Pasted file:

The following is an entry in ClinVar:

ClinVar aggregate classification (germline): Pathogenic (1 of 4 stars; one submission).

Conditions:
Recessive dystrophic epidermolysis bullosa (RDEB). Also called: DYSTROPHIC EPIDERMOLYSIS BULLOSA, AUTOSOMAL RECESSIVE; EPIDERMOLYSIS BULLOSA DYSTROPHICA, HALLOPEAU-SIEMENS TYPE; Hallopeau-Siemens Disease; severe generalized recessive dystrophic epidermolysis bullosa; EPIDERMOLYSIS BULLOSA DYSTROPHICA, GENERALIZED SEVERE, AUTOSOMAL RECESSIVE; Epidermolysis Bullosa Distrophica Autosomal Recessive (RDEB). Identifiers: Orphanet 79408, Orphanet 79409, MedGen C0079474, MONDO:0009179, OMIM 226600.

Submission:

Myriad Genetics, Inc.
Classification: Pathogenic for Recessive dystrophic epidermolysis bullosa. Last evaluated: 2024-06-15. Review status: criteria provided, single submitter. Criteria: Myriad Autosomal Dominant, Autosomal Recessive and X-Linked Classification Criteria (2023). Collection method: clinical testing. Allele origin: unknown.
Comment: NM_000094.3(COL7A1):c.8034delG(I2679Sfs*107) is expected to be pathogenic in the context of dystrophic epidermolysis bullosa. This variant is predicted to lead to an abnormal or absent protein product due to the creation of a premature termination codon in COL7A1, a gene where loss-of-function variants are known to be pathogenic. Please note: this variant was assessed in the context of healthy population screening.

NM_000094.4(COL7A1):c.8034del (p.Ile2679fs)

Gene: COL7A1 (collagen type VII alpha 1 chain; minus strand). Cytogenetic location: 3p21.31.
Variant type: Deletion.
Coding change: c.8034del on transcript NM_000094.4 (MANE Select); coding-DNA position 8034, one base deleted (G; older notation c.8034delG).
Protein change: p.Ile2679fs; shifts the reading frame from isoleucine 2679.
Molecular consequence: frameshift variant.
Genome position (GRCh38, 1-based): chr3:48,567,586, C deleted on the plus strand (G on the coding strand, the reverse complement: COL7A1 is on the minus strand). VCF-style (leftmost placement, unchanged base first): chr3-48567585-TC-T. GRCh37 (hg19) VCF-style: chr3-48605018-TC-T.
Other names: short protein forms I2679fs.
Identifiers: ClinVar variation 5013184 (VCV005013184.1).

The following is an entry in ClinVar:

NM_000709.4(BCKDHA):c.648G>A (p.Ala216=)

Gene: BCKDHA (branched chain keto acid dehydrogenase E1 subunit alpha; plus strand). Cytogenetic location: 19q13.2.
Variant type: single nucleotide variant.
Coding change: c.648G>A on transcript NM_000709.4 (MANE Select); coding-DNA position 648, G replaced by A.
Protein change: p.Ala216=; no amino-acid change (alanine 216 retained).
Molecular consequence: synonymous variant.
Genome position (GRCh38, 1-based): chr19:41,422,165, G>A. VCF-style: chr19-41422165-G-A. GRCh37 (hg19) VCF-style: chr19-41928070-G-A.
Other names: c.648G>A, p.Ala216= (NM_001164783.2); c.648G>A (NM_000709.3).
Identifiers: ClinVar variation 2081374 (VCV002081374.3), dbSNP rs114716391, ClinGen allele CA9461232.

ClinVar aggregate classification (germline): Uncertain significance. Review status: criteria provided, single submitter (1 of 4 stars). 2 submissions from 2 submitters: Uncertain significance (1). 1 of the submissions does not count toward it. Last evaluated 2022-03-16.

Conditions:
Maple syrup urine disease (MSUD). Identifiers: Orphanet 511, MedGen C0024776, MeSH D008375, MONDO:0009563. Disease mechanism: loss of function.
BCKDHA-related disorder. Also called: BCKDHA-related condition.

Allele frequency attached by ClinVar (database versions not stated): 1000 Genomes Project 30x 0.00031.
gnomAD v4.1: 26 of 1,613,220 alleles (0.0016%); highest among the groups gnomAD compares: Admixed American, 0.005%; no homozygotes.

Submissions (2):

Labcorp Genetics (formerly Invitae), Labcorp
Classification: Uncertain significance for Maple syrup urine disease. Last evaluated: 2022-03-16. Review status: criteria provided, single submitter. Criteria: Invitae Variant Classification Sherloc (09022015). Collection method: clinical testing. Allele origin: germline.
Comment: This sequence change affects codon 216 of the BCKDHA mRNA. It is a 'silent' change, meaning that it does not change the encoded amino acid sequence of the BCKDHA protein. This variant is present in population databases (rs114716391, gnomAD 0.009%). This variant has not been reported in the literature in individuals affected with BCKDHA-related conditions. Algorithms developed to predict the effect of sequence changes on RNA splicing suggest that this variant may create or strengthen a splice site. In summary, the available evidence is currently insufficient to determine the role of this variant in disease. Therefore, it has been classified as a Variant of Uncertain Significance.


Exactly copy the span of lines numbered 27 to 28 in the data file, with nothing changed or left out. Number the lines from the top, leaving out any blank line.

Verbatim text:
Identifiers: ClinVar variation 2081374 (VCV002081374.3), dbSNP rs114716391, ClinGen allele CA9461232.

ClinVar aggregate classification (germline): Uncertain significance. Review status: criteria provided, single submitter (1 of 4 stars). 2 submissions from 2 submitters: Uncertain significance (1). 1 of the submissions does not count toward it. Last evaluated 2022-03-16.